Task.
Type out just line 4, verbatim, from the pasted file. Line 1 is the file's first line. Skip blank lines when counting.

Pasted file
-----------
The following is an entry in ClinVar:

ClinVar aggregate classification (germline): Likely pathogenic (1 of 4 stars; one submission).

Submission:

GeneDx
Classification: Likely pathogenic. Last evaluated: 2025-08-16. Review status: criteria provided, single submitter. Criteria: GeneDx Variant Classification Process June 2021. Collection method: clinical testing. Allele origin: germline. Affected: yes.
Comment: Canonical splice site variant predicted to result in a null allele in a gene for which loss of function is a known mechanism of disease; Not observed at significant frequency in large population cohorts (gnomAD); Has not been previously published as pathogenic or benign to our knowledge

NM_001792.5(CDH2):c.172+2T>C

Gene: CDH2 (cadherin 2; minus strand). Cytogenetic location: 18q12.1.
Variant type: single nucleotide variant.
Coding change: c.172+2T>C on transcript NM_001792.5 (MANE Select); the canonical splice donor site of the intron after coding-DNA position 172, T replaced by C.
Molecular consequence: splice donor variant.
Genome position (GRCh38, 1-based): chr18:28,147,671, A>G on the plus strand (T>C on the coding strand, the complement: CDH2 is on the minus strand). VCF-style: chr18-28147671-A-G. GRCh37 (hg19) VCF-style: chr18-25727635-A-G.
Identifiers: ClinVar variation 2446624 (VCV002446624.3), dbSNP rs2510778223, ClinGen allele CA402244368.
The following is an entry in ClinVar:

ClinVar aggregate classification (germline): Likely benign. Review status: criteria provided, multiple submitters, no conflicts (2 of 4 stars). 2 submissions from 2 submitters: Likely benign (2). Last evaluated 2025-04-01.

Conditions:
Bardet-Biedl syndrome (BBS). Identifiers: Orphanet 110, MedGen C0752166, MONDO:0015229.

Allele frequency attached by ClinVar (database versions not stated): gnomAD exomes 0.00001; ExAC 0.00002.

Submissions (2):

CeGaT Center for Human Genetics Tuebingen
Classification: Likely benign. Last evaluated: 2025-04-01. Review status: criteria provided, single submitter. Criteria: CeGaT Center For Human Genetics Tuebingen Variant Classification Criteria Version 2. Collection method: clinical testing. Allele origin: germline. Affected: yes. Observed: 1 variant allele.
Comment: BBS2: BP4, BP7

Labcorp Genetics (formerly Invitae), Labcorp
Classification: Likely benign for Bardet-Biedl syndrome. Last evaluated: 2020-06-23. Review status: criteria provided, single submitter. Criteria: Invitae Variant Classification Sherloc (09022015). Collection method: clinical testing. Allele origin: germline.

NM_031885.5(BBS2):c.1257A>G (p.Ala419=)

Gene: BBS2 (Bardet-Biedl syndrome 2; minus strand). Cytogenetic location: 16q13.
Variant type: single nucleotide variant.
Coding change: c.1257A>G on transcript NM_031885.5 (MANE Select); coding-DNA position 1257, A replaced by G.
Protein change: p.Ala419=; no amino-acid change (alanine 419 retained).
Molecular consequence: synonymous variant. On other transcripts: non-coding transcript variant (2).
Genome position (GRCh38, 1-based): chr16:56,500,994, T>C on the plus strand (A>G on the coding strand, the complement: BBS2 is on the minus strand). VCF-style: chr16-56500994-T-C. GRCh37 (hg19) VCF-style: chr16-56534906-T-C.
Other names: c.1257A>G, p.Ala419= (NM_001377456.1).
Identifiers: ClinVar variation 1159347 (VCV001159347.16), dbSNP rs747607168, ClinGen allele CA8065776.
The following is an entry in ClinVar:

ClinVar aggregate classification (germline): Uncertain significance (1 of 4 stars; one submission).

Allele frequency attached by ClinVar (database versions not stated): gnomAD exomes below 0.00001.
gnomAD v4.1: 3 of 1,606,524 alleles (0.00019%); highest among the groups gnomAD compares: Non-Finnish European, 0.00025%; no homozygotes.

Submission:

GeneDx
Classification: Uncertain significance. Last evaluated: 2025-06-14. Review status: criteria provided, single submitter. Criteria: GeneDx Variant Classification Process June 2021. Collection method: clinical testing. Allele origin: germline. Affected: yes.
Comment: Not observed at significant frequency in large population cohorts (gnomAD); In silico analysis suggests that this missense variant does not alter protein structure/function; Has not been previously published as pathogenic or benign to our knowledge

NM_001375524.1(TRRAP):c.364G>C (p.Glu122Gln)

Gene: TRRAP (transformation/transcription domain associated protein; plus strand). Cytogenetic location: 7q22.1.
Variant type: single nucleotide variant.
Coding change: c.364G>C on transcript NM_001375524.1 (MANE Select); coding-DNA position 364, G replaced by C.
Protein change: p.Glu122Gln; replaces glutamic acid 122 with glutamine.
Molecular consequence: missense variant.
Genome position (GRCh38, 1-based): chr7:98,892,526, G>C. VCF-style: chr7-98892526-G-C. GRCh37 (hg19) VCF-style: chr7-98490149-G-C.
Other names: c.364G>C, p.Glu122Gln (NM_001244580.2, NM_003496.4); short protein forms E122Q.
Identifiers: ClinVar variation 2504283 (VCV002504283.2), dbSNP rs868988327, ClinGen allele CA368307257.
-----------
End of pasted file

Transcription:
GeneDx